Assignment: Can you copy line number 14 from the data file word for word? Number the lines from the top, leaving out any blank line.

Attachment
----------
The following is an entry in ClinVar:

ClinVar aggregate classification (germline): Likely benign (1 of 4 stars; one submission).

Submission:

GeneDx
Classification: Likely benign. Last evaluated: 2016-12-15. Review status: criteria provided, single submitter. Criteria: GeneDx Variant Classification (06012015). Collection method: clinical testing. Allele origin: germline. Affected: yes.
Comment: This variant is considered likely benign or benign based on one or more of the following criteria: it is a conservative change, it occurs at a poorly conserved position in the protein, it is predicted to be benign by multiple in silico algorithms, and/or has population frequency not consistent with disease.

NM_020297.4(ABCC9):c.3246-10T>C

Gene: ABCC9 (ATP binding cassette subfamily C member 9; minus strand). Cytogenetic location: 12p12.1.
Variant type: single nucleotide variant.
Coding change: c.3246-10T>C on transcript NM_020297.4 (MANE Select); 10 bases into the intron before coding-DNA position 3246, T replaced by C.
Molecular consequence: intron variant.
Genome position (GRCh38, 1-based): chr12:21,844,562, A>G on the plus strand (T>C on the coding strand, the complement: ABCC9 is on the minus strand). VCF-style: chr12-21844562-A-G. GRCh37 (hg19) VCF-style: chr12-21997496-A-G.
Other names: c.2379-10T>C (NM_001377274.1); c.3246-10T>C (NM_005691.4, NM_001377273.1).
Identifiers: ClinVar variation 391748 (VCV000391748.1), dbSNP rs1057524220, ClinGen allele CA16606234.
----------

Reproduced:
Identifiers: ClinVar variation 391748 (VCV000391748.1), dbSNP rs1057524220, ClinGen allele CA16606234.